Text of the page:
Gary Numan's story about going into a London studio to record a punk album with his band Tubeway Army and coming across a synthesizer left over from an earlier session. It was on a setting he would never have found on his own and when he touched a key it produced a sound that made him immediately decide he wasn't making a punk record anymore.

One of the things Kemp said about the early days of Spandau Ballet in the book really made me think: "Nowadays you can't have a mystique. Somebody videos you on a phone, they put it up on YouTube, and someone else writes 'bollocks' underneath."

I think that's definitely true. The combination of social media and TV singing shows have played a huge part in demystifying the allure of musicians. The main example of that is the patron saint of the new wave era, David Bowie, who for the past decade, has lived in New York without performing or putting out any new music. But just because he doesn't tweet or put up pictures of sunsets of Instagram, his influence hasn't waned. If the reaction to the album he released without prior warning last year is any indication, interest in him has only increased in his absence.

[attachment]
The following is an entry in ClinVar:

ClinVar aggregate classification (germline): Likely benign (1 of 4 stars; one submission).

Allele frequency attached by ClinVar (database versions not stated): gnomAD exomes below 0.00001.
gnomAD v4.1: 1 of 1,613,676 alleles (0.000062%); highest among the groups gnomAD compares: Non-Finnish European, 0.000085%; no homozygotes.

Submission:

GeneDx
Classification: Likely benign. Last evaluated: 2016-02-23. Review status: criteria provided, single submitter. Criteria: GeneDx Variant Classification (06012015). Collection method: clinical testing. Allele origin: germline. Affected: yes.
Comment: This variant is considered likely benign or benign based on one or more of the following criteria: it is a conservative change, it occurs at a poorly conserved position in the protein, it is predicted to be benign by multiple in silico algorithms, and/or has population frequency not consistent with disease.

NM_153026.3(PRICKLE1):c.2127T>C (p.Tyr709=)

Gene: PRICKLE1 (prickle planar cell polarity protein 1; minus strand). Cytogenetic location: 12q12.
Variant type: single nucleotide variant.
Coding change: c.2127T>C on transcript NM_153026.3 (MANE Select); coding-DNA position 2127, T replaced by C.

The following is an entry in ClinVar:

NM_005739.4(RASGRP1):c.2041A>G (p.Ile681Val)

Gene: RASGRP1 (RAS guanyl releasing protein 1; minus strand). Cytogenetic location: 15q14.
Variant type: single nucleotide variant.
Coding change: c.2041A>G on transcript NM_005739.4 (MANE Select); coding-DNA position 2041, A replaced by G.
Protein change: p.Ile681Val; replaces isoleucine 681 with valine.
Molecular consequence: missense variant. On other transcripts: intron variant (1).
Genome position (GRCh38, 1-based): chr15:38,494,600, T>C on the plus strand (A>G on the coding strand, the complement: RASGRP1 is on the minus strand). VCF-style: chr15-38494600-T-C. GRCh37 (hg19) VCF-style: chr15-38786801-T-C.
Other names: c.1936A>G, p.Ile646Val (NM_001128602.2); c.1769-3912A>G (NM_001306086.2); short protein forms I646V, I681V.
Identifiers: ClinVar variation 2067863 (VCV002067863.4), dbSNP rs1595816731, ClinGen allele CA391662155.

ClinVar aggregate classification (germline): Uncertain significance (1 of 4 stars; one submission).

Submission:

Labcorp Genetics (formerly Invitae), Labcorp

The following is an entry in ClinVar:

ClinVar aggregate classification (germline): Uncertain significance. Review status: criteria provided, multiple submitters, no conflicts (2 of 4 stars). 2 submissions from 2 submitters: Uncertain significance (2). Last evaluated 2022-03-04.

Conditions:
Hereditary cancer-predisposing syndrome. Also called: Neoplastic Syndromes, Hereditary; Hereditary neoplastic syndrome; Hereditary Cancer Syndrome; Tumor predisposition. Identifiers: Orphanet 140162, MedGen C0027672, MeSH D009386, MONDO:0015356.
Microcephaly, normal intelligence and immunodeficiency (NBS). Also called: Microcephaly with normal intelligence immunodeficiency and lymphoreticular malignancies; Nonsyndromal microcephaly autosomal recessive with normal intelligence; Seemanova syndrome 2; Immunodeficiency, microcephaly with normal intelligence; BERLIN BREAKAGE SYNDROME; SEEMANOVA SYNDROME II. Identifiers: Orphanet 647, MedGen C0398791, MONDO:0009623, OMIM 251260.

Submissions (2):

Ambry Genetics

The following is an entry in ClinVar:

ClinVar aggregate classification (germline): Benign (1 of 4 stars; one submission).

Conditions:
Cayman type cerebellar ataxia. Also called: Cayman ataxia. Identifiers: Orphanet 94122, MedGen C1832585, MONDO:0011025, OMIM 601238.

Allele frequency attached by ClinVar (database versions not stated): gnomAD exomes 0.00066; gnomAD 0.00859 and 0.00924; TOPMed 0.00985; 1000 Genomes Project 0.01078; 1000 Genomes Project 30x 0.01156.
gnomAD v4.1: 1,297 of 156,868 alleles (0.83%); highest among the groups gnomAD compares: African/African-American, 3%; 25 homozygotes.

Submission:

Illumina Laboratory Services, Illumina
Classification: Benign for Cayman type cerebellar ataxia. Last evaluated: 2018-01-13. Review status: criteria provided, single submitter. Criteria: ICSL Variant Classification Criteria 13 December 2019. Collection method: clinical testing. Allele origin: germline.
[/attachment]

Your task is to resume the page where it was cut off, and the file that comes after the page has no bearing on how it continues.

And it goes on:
The other artist worth mentioning in this respect is Sade, who was a contemporary of Spandau Ballet. Sade took 10 years off. No one wrote about her. No one photographed her. No one knew if she was married. No one even knew if she was still alive. Then she put out a new record which sold exactly what her previous record from 10 years earlier sold. Then she went on tour and that tour outgrossed Bon Jovi's. And that, to cut a long story short, is what you can do when you have a degree of mystique.

Simple Minds (Credit: Virginia Turbett/Redferns/Getty)

Many of the artists featured in the book are considered one-hit-wonders in the States, but had bigger careers in other parts of the world (Simple Minds, A-ha, etc.). What do you attribute that to? A-ha, for example, certainly had the great-looking singer and catchy tunes. You would think MTV would have embraced them post-"Take on Me."